After Andrew McIntosh’s 1♥ response, you might have thought that the British pair would be on their way to the stratosphere. However, when Marion Michielsen entered the fray with a cue-bid showing the black suits, it was Per Cullen who headed for the skies before his opponents could get there. Tom Paske showed his forcing heart raise with a cue-bid of his own but, by the time the bidding came back around to his mountain, the opponents were already in game. What else could he do but double?
Declarer ruffed the diamond lead in dummy and, with spades 3-3 and the king onside, he could have escaped losing just the three obvious top tricks. When Cullen played South for four spades, though, he was an extra one down. N/S +500 and 12 IMPs to BLACK when Joe Grue managed to escape with just a one-trick set in 4♥ at the other table.
The normal order had been returned, MOSS rocketing to the top of the leaderboard with a 61-6 drubbing of RIPPEY. FOLLOW SUIT lost to AMATEURS, but only by a score of 32-35, so those two teams both remained close behind the leaders.
In Round 6, MOSS took on the Israelis whilst AMATEURS played fourth-placed YOSHKA at Table 2. At one table in each of the top two matches, North/South were constrained by the vulnerability on Board 5, so East/West bid quietly to their game:
One can understand Michal Nowosadzki’s reluctance to overcall on a lousy suit and a minimum hand opposite a passed partner at unfavourable vulnerability. Yaniv Zach went through a semi-forcing notrump response to show his invitational values with three hearts, and Michael Barel bid the obvious game for the Israelis.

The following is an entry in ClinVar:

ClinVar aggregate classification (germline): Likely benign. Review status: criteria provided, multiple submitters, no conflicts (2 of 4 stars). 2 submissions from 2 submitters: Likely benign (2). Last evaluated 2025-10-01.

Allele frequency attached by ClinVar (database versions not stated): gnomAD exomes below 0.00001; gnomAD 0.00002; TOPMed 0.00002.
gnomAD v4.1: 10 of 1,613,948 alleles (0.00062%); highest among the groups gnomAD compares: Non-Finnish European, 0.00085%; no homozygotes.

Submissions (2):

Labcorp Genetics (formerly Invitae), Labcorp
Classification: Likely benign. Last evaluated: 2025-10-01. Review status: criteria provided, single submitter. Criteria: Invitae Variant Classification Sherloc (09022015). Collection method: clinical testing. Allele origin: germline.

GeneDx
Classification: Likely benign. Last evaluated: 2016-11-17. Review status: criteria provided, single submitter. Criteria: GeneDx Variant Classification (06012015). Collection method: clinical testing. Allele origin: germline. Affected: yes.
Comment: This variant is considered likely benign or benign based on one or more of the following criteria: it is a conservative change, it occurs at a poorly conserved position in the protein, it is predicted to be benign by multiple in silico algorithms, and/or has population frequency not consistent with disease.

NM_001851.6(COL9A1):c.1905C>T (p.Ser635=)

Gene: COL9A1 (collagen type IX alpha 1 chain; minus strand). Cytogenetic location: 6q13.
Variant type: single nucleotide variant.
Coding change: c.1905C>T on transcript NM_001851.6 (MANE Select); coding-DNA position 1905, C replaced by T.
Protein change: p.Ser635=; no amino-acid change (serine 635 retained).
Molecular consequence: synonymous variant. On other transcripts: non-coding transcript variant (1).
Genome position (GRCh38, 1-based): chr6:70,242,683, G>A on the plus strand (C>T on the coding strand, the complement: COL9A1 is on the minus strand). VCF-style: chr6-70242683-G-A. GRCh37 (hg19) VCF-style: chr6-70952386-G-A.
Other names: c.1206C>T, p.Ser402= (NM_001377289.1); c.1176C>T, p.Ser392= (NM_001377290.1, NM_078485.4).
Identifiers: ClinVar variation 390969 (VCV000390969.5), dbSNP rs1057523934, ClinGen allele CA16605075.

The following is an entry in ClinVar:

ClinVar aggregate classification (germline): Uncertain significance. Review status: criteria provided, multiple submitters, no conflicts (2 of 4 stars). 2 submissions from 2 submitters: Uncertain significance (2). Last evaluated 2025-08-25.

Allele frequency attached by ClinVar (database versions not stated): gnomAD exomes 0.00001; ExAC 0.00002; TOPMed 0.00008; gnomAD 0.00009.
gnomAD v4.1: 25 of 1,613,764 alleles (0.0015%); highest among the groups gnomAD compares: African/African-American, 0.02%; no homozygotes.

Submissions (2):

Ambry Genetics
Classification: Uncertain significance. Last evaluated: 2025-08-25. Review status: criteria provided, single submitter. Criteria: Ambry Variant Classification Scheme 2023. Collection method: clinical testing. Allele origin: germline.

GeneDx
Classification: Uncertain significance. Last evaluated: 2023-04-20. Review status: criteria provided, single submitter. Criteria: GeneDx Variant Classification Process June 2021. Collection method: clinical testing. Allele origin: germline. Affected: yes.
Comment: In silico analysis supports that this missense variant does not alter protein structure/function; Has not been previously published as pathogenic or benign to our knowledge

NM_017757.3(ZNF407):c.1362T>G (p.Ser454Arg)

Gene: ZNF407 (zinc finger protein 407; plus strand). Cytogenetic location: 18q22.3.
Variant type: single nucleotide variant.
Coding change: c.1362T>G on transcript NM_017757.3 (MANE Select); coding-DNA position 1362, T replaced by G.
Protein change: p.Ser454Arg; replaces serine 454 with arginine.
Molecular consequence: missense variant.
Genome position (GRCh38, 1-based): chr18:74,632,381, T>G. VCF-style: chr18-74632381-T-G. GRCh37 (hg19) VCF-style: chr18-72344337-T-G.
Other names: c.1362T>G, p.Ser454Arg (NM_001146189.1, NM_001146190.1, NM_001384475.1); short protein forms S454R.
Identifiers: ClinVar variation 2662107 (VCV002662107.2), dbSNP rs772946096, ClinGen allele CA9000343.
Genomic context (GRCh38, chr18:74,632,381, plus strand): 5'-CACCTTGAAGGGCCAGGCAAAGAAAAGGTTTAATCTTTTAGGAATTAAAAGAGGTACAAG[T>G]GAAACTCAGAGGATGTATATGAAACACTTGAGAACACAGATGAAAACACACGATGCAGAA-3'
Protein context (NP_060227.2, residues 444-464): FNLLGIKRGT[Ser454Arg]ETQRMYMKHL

Nowosadzki led his club and Jacek Kalita could have taken the first five tricks by winning with the ace and giving his partner a ruff. That the ♣10 was a singleton, though, was far from clear, so declarer was allowed to win with the ♣Q. Barel tried a spade towards the king but, when North showed up with the ace and returned a trump, declarer was just about out of chances. He tried a low diamond from hand, but Nowosadzki ducked. Declarer played a trump to hand and led a club towards the king, but Kalita won with the ace, cashed one more club winner, and played a diamond to the ace. Nowosadzki’s trump exit then left declarer with a club still to lose. N/S +100. Similar bidding and play netted the Germans the same plus score in their match against AMATEURS.
Not all South players were so restrained, though,
Ai-Tai Lo overcalled 1♠ and the American quickly found himself in 4♠-X. Thomas Schmitt led a heart and Matthias Goll took two winners in that suit before accurately switching to the ♦Q. Declarer now had no winning option and was soon claiming nine tricks: N/S-200 and 7 IMPs to YOSHKA.
Ophir Reshef, a silver medallist as a member of the Israel Junior Team at the 2004 European Youth Championships, also passed with the South hand. Sylvia Moss’s more conservative raise to just 2♥ then tempted Eldad Ginossar into the auction on the North cards. When Roger Lee jumped to game, Reshef knew his side had a ten-card spade fit so, even at this vulnerability, he could not bring himself to defend 4♥. Moss doubled and led a heart. Here, though, Lee won the first two tricks with high hearts and elected to continue with the ‘safe’ third round of hearts. That was all the invitation Reshef needed.
He ruffed the third round of hearts in dummy, cashed the ♣A, and led the ♣8, discarding a diamond from his hand when East did not cover. Moss won with the ♣K and switched to her low trump, but Reshef finessed, drew the outstanding trump with the ♠A, and led the ♣9. Declarer’s remaining diamond loser soon disappeared: N/S +790 and 12 IMPs to FOLLOW SUIT.
FOLLOW SUIT just edged their match against MOSS, winning 34-32. Victory for AMATEURS, 42-15 victory over YOSHKA, somersaulted them past both teams to the top of the table, with the Germans remaining in fourth spot.